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My First Pair of Glasses

My first pair of glasses

My first pair of glasses were brown plastic. My name was melted into the right temple. I didn’t know I couldn’t see, until I could. The walk from the optometrist to the bus with my mother. My head felt farther away from my feet. I remember my first tree after my glasses on Second Avenue in downtown Saskatoon. Did you know there are individual leaves on trees?

The first television show I saw was a Western Skit on Red Skeleton. It was in black and white on our console TV. There was a fight, and people kept getting thrown through the swinging wooden doors.  I could sit on the Chesterfield now and watch. I did not have to sit right in front of the television pressing my nose to the screen.

Memories stand out in the filing cabinet in my mind when something unusual happened. I can still remember when my brother washed the lettuce from our garden for our camping trip to Dore Lake in northern Saskatchewan. I thought he had washed each piece individually. After eating salads for three days, I cut a long fat green caterpillar in half as I sliced the lettuce for another salad. I can still see the half of it on the cutting board. Lime green and the size of a broken fat crayon. He had only swished the lettuce. I still wonder how many caterpillars I ate without realizing it.  I might have thought it was a ripe tomato.

My days with my children often blend together. One day into the next. I want to remember these days. The days that don’t stand out.  When I read to my youngest daughter, I take off my glasses and hold her face in my hands so I can remember the details of her face. Each little freckle.  With my son, we have a room in the house which is officially the tickle room. I try to lure him in there. “The fireplace is broken, will you come here please?”  He enters and I tickle him. If he sings, I fall asleep, relax my grip and he can escape.  My older daughter I drive to school and work.  I listen, and drive.  Her life is full, I fit in where there is still room.

I wear glasses. I see leaves on trees.  My glasses help me to see detail.  But, I have to look to notice.  I have to open my eyes to really see.

About Pamela Hodges

My name is Pamela Hodges. I am a writer and an artist. I write to encourage and to bring laughter. I paint cats, draw cartoons and write books for children and grown ups.

You are an artist. Yes, you are. Really.

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Get the FREE illustrated, sort of a comic book, “You Are An Artist.” Believe in yourself and your ability to draw. xo Pamela

  • agil

    I got my first pair of glasses when I was 15, and I too didn’t realize I couldn’t see until I got glasses. Somewhere between 8th and 9th grade I found I could not see the board at school, but it didn’t dawn on me that I was becoming nearsighted I just thought they wrote smaller in high school! Well a vision screening at school showed that I no longer had 20/20 vision and I soon found out I was nearsighted and had astigmatism.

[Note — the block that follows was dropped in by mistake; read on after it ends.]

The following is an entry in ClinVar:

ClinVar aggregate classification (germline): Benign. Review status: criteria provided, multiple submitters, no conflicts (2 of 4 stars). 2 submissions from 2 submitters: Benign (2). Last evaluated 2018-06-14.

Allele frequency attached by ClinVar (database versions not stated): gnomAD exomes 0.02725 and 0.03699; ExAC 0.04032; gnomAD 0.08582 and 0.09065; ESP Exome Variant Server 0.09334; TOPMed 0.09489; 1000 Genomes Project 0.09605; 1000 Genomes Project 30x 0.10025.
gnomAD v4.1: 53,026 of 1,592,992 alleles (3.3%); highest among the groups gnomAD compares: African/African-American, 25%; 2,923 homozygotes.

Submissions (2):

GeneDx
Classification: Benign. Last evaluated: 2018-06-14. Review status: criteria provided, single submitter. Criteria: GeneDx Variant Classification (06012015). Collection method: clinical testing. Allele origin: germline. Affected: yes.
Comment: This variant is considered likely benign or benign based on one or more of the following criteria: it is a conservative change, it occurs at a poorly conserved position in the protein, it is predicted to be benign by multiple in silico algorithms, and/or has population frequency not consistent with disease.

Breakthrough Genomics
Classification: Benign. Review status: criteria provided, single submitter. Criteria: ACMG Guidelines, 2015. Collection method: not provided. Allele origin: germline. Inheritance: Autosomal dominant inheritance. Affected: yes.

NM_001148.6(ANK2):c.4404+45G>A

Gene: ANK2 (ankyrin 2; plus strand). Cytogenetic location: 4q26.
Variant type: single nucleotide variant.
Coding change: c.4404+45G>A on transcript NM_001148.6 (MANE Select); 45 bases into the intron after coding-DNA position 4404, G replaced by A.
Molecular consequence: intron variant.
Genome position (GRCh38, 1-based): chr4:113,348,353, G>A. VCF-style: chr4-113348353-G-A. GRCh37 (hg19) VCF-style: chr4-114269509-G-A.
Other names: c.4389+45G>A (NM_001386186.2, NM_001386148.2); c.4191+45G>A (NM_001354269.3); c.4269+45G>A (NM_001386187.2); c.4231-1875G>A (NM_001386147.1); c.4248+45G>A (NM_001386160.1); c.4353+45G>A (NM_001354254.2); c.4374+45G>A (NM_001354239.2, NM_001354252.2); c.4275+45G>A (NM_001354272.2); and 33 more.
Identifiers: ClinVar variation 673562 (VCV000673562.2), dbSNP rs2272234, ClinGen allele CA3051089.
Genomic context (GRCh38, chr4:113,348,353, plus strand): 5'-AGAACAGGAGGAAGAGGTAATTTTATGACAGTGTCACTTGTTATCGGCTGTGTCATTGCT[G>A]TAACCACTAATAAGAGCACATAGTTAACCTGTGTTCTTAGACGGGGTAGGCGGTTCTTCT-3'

I can remember the day I got my glasses like it was yesterday! The things that stand out for me are: I could now see peoples faces from across the street, trees had individual leaves, I could read things at a great distance, without my glasses I would have to be on top of it to read it, buildings and houses had so much more detail and colors were so much more vivid!

  • Emmy

    You reminded of when I went with Timothy for his first pair of glasses at 16. He didn’t know he couldn’t see either…until the lady at the BMV told him he couldn’t get his permit because he couldn’t see. I felt like a terrible mother. How could I not know he couldn’t see. But I smile when I remember his amazement on the ride home from LensCrafters. He was thrilled at the leaves on the trees.

    • What a fun story Emmy. And how could you know he couldn’t see, when he didn’t even know himself 🙂

  • Paul

    Saskatoon is where my grandparents lived, and where I spent nearly every Christmas, Easter, Thanksgiving of my childhood — to say nothing of summertime. I saw the city in my mind when you put on your glasses.

    As usual, you show a magnificent power to take something small and swirl it in wider and wider circles until it’s a much larger metaphor. The deep significance in small things is what artists can see that most of us can’t.

    You’re an artist.

  • Your writing always holds me, pulls me in. I am smiling at the words that connect us – Chesterfield, Red Skelton, words from my past, too. I love the idea of the ‘tickle room’ and the way you play with your children. Your last line perfectly reflects that feeling – ‘will there be room for me later?’ I hope so.

    • Thank you mardie. Connected by Canada.
      And memories.

  • Your writing is filled with strong images, but the most precious ones are the ones of you with your three children. Priceless.

    • Thank you Stacey.
      I think of you and your little one. I can still see the photograph of her from behind, leaning her head on the sofa, tired from walking. I love to read about your life.

  • That was just beautiful – how you tied in the past and present and the life lesson. This line is touching, “I want to remember these days. The days that don’t stand out.”

  • I got glasses in fourth grade (let’s don’t talk about how many years ago)…but as you wrote, I can remember being amazed by the leaves on trees. I love the way you tied it to noticing and remembering…